Jamie: And so sometimes being able to separate that, who I am from what I do, sometimes it gets a little bit more difficult to do that. And so then I have to just be able to think about it. And again, I’ve been doing this long enough, then I know how to talk to myself about it and how to get back out of that idea that I am responsible for how they respond.

Jason: And for me, what I’ve always found is the key part that I focus on is my intentions, right? So my intentions are positive. I’m trying to help somebody then if they don’t react positively, but I know my intentions and my heart is in the right place and I’m not being an ass right like I am and there’s not a bad tone, it’s nothing I did on my side. Then I step back and always say and remind myself that if they’re acting like that, it’s because of something else going on in their life. And fundamentally everybody has something going on in their life at any moment. There’s some kind of storm, some kind of problems, some kind of thing they’re going through. And so their reaction to the outside world, if my intentions are good, that’s not about me. That’s about what they’re dealing with. And I could totally see that in your case because we’re calling as the grim Reaper because if somebody doesn’t sign up with you, then they see you in some way as that grim Reaper who just wants to talk about death and make them realize it. And so I could see that terrible timing, you know, just by chance where you’re calling there at the doctor’s office. And then there’s like, I have to see the cardiologist, he’s probably got bad news for me. And then here’s the bringer of death calling me and wants to sell me some stuff.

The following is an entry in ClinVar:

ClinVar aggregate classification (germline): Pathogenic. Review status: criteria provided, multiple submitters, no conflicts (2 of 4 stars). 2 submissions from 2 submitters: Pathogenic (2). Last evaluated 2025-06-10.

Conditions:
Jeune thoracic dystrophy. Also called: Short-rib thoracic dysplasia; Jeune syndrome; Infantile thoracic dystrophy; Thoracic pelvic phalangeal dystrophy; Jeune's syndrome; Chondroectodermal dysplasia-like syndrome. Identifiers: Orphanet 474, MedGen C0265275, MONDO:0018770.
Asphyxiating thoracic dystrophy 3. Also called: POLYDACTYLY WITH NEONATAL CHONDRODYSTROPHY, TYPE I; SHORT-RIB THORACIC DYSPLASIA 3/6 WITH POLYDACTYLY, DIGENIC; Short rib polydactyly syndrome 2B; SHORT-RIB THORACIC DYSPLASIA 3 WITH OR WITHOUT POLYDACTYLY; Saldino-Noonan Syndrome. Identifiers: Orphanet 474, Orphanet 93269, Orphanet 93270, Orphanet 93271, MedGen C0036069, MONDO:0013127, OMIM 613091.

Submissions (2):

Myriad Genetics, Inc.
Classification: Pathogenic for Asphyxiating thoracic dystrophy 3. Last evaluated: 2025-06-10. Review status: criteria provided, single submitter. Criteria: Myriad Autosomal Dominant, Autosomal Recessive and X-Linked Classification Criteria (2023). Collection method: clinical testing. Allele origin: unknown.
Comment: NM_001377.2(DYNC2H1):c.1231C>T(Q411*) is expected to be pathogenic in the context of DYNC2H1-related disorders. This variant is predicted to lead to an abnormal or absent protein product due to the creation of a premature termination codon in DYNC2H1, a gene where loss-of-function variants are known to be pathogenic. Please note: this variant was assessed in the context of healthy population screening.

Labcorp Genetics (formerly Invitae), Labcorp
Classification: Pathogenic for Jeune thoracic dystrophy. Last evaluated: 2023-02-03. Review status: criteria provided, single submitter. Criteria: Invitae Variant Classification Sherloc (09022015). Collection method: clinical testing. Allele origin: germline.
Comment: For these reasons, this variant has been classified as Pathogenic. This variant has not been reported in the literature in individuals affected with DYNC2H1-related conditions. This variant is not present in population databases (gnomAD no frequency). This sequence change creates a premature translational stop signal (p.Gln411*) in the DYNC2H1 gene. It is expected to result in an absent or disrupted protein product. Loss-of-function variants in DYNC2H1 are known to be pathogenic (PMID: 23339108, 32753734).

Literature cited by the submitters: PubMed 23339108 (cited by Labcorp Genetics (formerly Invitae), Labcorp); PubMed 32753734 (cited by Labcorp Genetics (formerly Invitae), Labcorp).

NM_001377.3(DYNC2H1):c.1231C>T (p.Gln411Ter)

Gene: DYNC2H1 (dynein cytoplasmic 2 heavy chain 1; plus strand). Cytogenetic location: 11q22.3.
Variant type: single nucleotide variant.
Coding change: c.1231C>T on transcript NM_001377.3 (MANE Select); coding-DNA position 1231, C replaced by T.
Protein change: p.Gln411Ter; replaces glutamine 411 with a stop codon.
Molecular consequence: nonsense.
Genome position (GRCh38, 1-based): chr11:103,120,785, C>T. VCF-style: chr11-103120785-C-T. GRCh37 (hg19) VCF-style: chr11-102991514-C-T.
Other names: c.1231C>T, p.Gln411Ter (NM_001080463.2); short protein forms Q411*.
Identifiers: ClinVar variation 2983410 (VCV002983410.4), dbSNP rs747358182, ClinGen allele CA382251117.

Jamie: And even sometimes they’ll think like that. The hospital called me to tell me to call them, which is interesting. And I’ve started, you know, in the last couple of years, maybe even just in the last year, I’ve started to just so much on that to say, Oh my God, I hate when this happens. You know, I can’t possibly know where you are, but wow, it really just is terrible timing. I’m so sorry. And I just kind of own that. And then they go, well, how could, you know where I was and one that’s better.

Jason: And I think that’s important for all sales people to understand and, and roll with them. I work with a lot of reps who don’t kind of flow with that kind of conversation. They get, you know, confronted with something by a prospect and, you know, they’re like, I don’t know how to react. I’m like, just react like a normal person. Just have the conversation and just address whatever it is that they’re accusing you of or thinking that you did or didn’t do. And uh, you know, like you said, how could you have known, you know, and I could just see you literally saying like, yeah, I mean it’s not like I’m tapped into the security cameras at the hospital, you know, calling people as they’re walking in. Like, however that would be a good business model, maybe I should check it out and then just make light of it. And then they realized, yeah, that’s probably not the case. Like this is, I’m being crazy.